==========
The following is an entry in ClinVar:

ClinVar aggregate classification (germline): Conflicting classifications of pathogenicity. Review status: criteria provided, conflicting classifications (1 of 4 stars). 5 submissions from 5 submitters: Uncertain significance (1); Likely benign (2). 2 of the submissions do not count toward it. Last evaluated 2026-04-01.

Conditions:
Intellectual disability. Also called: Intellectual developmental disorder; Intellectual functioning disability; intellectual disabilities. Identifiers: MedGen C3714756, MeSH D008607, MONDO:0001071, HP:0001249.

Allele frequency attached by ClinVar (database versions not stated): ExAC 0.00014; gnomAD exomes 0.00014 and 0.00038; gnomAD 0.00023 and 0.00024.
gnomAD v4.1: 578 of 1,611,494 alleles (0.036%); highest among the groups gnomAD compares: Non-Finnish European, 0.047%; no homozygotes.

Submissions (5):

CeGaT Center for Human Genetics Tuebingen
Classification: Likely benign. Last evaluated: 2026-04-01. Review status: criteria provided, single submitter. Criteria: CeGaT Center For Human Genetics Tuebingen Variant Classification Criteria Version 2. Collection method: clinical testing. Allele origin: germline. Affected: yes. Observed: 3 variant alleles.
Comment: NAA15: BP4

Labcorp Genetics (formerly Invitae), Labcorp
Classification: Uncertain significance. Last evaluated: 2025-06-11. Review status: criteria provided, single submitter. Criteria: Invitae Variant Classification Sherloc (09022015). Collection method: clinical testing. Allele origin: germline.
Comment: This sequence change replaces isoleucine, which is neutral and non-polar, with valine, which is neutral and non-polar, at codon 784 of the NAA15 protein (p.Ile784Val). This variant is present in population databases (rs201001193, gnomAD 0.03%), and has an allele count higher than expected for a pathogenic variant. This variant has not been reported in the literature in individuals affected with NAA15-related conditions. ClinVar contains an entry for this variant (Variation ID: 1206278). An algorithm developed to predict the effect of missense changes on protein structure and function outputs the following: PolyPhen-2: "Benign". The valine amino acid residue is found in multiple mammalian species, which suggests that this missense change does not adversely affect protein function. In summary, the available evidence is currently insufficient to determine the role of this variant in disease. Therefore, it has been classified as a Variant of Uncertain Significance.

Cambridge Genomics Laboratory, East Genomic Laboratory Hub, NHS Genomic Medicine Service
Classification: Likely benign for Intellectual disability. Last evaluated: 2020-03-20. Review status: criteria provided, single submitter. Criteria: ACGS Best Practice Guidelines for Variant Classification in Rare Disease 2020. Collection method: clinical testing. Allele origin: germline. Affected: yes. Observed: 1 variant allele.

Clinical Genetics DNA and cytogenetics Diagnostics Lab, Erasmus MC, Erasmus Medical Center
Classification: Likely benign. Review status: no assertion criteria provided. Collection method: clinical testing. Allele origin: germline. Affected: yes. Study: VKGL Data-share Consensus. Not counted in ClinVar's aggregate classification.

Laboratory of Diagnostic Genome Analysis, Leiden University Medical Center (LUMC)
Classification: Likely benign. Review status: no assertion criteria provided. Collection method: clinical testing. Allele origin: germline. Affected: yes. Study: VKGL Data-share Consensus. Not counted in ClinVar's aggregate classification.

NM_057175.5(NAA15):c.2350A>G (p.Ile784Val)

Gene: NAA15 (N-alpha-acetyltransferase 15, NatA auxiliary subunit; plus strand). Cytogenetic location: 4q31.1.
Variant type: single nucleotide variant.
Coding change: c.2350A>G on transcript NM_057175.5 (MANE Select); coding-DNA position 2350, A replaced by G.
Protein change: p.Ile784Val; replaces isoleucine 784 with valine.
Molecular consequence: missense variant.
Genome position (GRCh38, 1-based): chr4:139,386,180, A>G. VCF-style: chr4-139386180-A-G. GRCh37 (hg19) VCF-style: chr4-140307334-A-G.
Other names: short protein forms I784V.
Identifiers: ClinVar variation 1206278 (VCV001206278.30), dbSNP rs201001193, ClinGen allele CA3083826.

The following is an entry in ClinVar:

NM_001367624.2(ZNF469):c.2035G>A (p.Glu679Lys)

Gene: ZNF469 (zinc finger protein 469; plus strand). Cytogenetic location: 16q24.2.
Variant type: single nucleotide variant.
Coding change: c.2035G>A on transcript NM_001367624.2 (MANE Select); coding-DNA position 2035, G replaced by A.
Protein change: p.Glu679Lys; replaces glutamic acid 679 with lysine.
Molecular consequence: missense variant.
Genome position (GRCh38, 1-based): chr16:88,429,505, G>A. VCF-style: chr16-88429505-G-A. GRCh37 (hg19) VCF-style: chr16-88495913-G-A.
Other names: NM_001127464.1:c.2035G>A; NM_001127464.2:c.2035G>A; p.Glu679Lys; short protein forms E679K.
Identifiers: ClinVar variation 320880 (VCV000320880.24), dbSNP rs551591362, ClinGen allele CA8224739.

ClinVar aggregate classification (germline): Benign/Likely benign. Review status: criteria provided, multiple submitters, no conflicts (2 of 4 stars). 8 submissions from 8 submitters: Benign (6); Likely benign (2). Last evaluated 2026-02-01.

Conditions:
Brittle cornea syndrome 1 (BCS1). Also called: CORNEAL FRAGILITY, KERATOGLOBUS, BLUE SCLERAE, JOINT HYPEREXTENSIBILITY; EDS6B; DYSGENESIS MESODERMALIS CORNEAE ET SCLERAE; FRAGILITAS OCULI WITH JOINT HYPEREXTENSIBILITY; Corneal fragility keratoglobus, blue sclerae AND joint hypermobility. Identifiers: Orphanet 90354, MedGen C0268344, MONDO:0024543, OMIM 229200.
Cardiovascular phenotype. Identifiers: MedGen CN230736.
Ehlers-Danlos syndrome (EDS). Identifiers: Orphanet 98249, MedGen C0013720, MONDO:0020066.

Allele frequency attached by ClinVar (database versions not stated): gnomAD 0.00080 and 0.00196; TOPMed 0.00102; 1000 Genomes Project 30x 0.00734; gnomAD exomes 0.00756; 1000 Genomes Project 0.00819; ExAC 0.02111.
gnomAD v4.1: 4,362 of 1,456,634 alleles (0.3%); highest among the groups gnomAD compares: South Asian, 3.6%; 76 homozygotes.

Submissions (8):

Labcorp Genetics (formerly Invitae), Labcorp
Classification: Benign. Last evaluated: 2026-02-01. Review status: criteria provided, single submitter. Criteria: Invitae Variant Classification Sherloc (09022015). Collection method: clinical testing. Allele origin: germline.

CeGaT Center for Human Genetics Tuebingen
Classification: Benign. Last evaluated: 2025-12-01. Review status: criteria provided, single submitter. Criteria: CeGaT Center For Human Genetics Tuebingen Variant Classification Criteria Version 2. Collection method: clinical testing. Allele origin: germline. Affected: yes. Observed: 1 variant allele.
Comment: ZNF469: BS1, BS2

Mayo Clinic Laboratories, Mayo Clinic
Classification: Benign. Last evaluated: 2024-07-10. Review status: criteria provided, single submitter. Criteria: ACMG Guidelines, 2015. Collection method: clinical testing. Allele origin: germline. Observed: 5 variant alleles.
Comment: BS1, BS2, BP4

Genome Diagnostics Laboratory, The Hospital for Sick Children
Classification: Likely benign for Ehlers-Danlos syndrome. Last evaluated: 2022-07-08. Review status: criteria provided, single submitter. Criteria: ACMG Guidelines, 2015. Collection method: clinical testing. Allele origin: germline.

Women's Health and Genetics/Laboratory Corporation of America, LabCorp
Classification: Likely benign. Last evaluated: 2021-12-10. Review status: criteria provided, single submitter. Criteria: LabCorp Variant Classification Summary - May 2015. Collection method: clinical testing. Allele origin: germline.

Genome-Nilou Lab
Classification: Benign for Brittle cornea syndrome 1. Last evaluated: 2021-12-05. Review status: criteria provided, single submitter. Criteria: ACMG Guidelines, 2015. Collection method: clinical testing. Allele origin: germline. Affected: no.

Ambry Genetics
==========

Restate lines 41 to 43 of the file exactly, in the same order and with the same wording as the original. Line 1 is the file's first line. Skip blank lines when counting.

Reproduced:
Brittle cornea syndrome 1 (BCS1). Also called: CORNEAL FRAGILITY, KERATOGLOBUS, BLUE SCLERAE, JOINT HYPEREXTENSIBILITY; EDS6B; DYSGENESIS MESODERMALIS CORNEAE ET SCLERAE; FRAGILITAS OCULI WITH JOINT HYPEREXTENSIBILITY; Corneal fragility keratoglobus, blue sclerae AND joint hypermobility. Identifiers: Orphanet 90354, MedGen C0268344, MONDO:0024543, OMIM 229200.
Cardiovascular phenotype. Identifiers: MedGen CN230736.
Ehlers-Danlos syndrome (EDS). Identifiers: Orphanet 98249, MedGen C0013720, MONDO:0020066.